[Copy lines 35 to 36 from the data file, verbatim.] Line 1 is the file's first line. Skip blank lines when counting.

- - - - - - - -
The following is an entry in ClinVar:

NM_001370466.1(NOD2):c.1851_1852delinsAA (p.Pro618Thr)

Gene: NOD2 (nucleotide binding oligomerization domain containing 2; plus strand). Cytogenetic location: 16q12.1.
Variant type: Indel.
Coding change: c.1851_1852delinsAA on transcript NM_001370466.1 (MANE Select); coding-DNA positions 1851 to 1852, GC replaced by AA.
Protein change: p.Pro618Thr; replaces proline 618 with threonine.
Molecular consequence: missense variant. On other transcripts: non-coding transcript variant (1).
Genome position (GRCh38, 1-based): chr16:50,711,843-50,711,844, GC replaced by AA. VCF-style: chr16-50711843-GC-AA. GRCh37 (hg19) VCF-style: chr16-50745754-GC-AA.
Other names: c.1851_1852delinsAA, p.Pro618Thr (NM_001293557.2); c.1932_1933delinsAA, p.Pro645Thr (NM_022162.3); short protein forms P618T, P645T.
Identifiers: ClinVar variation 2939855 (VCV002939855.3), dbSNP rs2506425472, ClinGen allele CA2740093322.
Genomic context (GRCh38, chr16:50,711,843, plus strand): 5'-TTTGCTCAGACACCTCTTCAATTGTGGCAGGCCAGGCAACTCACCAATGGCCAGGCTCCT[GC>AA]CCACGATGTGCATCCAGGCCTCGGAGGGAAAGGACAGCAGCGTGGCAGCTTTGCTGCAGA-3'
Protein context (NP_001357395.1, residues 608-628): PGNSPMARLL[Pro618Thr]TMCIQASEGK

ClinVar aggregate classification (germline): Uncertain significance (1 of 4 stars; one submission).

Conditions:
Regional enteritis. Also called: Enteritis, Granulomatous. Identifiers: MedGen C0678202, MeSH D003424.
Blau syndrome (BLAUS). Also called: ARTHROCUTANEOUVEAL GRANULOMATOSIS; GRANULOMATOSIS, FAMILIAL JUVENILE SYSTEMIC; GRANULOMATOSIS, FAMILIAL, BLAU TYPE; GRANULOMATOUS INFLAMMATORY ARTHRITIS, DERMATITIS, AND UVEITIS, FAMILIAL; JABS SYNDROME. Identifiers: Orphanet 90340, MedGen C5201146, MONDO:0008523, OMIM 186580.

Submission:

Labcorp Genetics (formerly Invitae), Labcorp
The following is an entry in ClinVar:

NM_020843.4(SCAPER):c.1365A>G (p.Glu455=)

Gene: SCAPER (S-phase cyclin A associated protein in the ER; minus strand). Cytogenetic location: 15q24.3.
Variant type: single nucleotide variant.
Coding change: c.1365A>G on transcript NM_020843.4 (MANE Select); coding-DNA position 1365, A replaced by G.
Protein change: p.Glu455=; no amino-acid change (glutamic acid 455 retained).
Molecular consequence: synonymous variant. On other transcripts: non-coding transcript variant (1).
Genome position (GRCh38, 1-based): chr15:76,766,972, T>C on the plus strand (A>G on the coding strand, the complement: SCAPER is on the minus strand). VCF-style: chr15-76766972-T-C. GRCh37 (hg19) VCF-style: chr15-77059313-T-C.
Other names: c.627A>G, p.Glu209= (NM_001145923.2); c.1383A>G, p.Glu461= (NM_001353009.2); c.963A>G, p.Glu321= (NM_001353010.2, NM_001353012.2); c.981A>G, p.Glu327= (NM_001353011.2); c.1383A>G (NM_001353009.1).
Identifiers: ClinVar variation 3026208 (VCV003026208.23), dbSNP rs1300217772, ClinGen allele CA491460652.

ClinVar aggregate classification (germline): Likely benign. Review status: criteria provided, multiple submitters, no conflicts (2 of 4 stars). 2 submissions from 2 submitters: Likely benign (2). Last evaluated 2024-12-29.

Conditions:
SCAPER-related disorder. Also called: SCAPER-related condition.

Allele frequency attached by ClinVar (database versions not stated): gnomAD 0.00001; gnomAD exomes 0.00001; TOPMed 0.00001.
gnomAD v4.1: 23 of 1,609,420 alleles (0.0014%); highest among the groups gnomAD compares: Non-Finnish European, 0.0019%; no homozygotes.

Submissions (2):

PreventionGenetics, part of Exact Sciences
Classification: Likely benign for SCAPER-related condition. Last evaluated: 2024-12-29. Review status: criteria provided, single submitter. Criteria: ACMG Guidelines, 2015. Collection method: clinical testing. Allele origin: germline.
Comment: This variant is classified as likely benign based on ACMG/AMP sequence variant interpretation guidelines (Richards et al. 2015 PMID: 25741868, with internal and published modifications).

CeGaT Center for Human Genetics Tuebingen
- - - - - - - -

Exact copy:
PreventionGenetics, part of Exact Sciences
Classification: Likely benign for SCAPER-related condition. Last evaluated: 2024-12-29. Review status: criteria provided, single submitter. Criteria: ACMG Guidelines, 2015. Collection method: clinical testing. Allele origin: germline.